Posts Tagged Medici Ermete

Lambrusco is having a fizzy, dizzy moment.

The wine’s dark acidic days are in the past thanks to a new breed of producers.

First published in The Irish Times, Saturday February 3rd, 2018.

Lambrusco has changed. Driven by a small group of ambitious producers, it now offers a string of interesting, complex, dry, lightly sparkling wines

Fancy a glass of chilled, fizzy, acidic red wine? I suspect not. It doesn’t sound very enticing, particularly on a cold February day. As one who finds it hard to love that Australian speciality, sparkling (red) Shiraz, until recently I have always avoided Lambrusco like the plague.

Lambrusco is a sweet, red, fizzy wine that weaned a generation of Americans on to wine as well as providing cheap alcohol for thirsty students in Ireland. Tesco offers a version of this, a 5.5 per cent wine for a mere €4.99. Lambrusco made a fortune for its first American importer, who invested the profits in the vast Banfi estate in Tuscany. It kept some of the farmers of Emilia-Romagna (where it is made) happy but gained the region an unenviable reputation.

But Lambrusco has changed. Driven by a small group of ambitious producers, it now offers a string of interesting, complex, dry, lightly sparkling wines. They are low in alcohol, fresh and quite unique. Not only that, the surrounding Emilia-Romagna produces some delicious still, red wines, and some very tasty dry whites too. All of them are amazingly food-friendly, especially when matched with the local cuisine.

On a recent trip to a wine fair in Bologna, I tasted my way through some excellent sparkling wines, Lambrusco included, red, white and rosé. Some were lightly frizzante or “pét-nat”, others fully sparkling. With their violet aromas, vivid delicate fruits, ranging from crunchy dark cherries to wild strawberries, the best examples are genuinely mouthwatering and utterly charming. Confusingly, Lambrusco is not a region, nor a single grape variety. It is a group of grape varieties, eight to 10, depending on who you talk to, that come in various shades of colour, as well as being the name of the wine.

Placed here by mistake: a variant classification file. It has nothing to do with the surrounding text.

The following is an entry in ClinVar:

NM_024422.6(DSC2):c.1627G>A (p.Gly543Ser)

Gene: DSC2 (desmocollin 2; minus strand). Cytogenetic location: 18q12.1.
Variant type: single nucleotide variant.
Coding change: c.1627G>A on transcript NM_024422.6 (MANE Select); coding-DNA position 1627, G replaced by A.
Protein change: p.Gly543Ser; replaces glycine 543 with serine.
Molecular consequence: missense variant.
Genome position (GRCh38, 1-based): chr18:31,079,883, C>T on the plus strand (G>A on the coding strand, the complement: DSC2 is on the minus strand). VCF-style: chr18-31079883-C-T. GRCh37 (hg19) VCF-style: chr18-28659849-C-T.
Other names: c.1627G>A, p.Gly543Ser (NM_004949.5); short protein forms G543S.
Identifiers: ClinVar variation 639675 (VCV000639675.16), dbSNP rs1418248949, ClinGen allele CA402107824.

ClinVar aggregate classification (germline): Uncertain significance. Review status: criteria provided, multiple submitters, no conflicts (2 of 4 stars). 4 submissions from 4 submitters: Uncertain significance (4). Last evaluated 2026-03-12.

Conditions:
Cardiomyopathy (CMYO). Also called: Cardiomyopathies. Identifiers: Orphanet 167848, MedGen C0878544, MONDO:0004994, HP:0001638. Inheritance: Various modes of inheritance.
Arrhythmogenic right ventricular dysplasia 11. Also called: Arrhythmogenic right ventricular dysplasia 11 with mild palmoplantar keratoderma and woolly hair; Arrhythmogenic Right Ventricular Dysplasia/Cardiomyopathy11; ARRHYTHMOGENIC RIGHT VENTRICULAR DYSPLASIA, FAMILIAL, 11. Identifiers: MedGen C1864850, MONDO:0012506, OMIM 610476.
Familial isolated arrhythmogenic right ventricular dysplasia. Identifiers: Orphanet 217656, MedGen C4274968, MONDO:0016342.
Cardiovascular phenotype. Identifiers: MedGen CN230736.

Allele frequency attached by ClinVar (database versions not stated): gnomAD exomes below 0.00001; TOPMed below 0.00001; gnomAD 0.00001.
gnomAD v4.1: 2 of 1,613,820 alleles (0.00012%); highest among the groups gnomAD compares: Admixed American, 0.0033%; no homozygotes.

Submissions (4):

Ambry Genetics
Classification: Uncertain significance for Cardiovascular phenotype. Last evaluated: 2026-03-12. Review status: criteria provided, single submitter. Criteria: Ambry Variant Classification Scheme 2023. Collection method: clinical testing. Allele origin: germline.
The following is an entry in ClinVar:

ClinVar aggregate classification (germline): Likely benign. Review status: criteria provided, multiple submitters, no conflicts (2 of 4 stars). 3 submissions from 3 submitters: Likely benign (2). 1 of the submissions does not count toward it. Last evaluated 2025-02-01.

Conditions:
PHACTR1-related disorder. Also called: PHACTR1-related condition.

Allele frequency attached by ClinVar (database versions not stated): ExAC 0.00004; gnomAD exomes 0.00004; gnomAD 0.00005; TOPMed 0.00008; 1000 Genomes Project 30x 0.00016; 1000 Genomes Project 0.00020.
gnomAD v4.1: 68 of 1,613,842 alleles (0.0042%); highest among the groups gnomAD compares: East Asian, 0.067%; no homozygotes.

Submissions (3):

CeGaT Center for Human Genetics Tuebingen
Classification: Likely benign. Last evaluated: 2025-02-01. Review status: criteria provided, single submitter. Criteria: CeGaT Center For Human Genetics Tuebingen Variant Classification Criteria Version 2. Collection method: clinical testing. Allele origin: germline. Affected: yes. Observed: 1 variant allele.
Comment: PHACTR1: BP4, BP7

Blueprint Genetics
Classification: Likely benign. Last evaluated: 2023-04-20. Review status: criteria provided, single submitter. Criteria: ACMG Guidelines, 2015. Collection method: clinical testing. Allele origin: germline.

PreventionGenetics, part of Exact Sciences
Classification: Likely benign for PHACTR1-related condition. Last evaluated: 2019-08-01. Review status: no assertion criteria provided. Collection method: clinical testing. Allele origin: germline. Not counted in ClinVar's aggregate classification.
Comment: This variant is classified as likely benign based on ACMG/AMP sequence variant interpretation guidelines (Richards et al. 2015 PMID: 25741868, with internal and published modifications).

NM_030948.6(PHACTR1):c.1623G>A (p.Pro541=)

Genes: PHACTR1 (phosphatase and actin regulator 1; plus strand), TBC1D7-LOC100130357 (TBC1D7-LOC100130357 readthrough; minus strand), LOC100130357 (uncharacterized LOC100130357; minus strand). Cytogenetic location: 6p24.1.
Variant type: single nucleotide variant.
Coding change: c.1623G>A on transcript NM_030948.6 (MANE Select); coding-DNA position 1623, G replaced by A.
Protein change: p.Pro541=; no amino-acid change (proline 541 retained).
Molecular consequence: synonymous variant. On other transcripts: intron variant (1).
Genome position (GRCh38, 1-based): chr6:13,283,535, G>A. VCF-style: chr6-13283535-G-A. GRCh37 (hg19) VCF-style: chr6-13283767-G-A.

Like many regions of Italy, Emilia-Romagna has a huge number of denominazione or appellations. The region claims to be the true home of Sangiovese (before those Tuscans got their hands on it), generally made in an intriguing soft, almost Pinot Noir-like style that can be excellent when done well.

I also visited the city’s many excellent wine bars. Bologna is a bustling student city, with one of Europe’s oldest universities, and the wine bars were the perfect place for sipping a glass of light, frothy, fizzy red wine with a plate of cold meats and cheese, despite the fact it was November. To follow, the restaurants offer rich satisfying food – Bologna is not known as La Grassa or “the fat” for nothing. The region produces some of Italy’s great foods, including Parma ham, Parmesan and balsamic vinegar, as well as being the home of ragù alla Bolognese. The latter goes down a treat with a glass of good Lambrusco.

Reggiano Rosso 2016, Emilia-Romagna
12%, €10.30

A blend of local grapes including Lambrusco, this is a lovely light wine with juicy dark fruits; an Italian version of Beaujolais? Drink with charcuterie/salami or pasta dishes. We had ours with penne, broccoli and sausage, a Rachel Roddy recipe.

Stockists: Marks & Spencer

Medici Ermete IGT Sangiovese Rubicone, Emilia-Romagna
11.5%, €12.95

Light, soft, easy, dark cherry fruits with a rounded finish; elegant and refreshing at the same time. Try it with home-made pasta with pancetta and Parmesan or spaghetti carbonara.

Stockists: Sheridan’s Cheesemongers;; Ashe’s, Annascaul

Reggiano Lambrusco Secco Sparkling
11%, €13.30

Light and dry with lovely floral aromas, crisp, lean blackcurrant fruits, plenty of fine bubbles, finishing with a flourish. Go local and serve with shavings of parmesan, perhaps some Parma ham, Mortadella and a few grissini.